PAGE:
Abstract: Recent commentary has suggested an increasing trend in delistings from the NZX, driven by offshore takeovers. However, some of that commentary has been driven by anecdotal evidence. In order to shed light on this discussion, we examine the extent and nature of delisting activity over the past 15 years. Our results indicate no increase in offshore takeovers, with well under half of the delistings in the sample period the result of foreign takeovers.
    Keywords: NZX; New Zealand stock market; delistings; listings
    JEL: G30 G32
    Date: 2009–07
  9. By: Axel Groß-Klußmann; Nikolaus Hautsch
    Abstract: We examine intra-day market reactions to news in stock-specific sentiment disclosures. Using pre-processed data from an automated news analytics tool based on linguistic pattern recognition we extract information on the relevance as well as the direction of company-specific news. Information-implied reactions in returns, volatility as well as liquidity demand and supply are quantified by a high-frequency VAR model using 20 second intervals. Analyzing a cross-section of stocks traded at the London Stock Exchange (LSE), we find market-wide robust news-dependent responses in volatility and trading volume. However, this is only true if news items are classified as highly relevant. Liquidity supply reacts less distinctly due to a stronger influence of idiosyncratic noise. Furthermore, evidence for abnormal highfrequency returns after news in sentiments is shown.
    Keywords: firm-specific news, news sentiment, high-frequency data, volatility, liquidity, abnormal returns
    JEL: G14 C32
    Date: 2009–12
  10. By: Raphael Espinoza (International Monetary Fund, 700 19th Street, N.W., Washington, D.C. 20431, USA.); Fabio Fornari (European Central Bank, Kaiserstrasse 29, 60311 Frankfurt am Main, Germany.); Marco J. Lombardi (European Central Bank, Kaiserstrasse 29, 60311 Frankfurt am Main, Germany.)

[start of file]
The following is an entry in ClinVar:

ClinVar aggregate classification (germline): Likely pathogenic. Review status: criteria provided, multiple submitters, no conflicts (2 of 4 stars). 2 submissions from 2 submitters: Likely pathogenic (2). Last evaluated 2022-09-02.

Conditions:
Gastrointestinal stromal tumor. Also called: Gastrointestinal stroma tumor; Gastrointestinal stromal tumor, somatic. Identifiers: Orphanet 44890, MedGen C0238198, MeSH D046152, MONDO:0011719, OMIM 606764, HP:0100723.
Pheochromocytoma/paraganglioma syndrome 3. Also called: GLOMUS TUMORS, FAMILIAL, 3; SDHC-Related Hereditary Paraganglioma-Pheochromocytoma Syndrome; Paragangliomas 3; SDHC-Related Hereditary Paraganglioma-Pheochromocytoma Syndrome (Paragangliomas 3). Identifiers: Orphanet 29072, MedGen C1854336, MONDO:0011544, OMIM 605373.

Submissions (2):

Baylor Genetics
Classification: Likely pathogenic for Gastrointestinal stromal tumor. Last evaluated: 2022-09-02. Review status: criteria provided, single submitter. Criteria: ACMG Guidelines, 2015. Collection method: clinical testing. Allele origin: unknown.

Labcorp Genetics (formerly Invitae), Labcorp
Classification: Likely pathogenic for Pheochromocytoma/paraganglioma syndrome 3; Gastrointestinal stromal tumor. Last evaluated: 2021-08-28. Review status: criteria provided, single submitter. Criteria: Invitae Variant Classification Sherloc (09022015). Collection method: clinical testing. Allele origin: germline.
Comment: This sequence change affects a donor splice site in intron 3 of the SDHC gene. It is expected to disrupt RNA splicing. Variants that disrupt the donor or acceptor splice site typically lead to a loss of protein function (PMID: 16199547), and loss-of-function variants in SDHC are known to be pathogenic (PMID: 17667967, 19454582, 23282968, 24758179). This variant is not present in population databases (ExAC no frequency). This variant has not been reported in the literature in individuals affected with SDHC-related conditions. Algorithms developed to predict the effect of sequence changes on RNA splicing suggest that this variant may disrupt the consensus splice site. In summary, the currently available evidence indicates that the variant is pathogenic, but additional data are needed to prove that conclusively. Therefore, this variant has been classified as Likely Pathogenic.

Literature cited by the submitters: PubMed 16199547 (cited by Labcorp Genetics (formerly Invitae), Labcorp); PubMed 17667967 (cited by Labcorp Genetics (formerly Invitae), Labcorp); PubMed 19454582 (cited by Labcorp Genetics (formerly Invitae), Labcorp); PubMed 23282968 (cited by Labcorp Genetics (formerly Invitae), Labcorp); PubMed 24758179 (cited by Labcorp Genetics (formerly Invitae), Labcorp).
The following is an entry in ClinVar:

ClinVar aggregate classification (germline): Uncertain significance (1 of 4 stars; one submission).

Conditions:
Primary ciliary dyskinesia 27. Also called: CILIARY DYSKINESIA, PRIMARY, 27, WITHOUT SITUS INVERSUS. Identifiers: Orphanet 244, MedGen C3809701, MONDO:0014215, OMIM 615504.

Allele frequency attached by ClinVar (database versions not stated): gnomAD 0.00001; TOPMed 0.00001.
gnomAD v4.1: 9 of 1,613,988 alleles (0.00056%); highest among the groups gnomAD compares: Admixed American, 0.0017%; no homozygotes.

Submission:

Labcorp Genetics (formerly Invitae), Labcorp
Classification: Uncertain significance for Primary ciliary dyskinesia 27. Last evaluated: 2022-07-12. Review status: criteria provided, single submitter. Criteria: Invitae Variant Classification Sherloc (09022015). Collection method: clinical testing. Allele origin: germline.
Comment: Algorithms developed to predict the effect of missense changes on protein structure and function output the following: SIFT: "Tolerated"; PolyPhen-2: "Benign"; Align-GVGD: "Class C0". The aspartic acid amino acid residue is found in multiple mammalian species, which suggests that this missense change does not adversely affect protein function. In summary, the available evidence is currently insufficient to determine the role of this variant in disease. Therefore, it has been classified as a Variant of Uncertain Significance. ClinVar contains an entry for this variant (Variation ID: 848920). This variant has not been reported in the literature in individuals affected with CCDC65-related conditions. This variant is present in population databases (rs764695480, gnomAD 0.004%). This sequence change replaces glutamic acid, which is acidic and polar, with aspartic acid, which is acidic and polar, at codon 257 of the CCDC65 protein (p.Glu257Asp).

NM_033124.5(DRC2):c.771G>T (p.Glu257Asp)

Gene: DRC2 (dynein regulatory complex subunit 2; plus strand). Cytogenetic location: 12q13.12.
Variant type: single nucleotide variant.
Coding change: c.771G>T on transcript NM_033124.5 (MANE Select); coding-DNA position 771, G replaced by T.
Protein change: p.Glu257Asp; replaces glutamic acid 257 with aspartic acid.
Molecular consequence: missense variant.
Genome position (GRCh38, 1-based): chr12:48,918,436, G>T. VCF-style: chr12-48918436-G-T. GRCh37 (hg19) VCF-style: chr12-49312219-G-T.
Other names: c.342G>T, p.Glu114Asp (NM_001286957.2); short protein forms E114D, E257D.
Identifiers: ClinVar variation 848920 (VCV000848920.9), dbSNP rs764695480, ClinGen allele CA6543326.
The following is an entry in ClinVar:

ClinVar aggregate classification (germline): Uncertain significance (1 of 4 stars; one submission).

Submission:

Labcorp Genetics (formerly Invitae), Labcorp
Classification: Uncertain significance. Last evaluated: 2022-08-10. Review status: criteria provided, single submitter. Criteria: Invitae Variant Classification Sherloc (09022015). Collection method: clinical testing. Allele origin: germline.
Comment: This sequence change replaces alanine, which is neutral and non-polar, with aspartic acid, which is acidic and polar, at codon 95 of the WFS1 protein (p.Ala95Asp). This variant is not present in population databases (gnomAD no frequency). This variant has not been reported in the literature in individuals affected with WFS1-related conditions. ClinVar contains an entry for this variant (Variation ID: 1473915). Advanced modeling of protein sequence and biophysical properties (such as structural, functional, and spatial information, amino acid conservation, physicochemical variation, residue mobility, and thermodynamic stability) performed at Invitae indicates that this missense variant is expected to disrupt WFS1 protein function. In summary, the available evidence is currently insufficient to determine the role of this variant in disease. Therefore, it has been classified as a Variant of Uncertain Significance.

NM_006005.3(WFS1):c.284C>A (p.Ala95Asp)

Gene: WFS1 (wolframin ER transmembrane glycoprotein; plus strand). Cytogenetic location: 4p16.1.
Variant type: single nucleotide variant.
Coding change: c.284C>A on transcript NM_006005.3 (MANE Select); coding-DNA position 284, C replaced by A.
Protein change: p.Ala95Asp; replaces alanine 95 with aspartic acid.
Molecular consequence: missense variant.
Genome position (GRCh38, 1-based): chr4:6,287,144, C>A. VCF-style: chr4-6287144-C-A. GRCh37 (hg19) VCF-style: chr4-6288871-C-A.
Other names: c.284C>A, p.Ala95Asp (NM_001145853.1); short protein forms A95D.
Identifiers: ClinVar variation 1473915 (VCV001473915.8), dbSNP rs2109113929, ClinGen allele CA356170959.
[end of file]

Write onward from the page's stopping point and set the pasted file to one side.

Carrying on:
Abstract: Previous research has shown that the US business cycle leads the European cycle by a few quarters, and can therefore help predicting euro area GDP. We investigate whether financial variables provide additional predictive power. We use a VAR model of the US and the euro area GDPs and extend it to take into account common global shocks and information provided by selected combinations of financial variables. In-sample analysis shows that shocks to financial variables influence real activity with a peak around 4 to 6 quarters after the shock. Out-of-sample Root-Mean- Squared Forecast Error (RMFE) shows that adding financial variables yields smaller errors in forecasting US economic activity, especially at a five-quarter horizon, but the gain is overall tiny in economic terms. This link is even less prominent in the euro area, where financial indicators do not improve short and medium term GDP forecasts even when their timely availability, relative to a given GDP release, is exploited. The same conclusion is reached with a dataset of quarterly industrial production indices, although financial variables marginally improve forecasts of monthly industrial production. We argue that the findings that financial variables have no predictive power for future activity in the euro area relate to the unconditional nature of the RMFE metric. When forecasting ability is assessed as if in real time (i.e. conditionally on the information available at the time when forecasts are made), we find that models using financial variables would have been preferred in many episodes, and in particular between 1999 and 2002. Results from the historical decomposition of a VAR model indeed suggest that in that period shocks were predominantly of financial nature. JEL Classification: F30, F42, F47.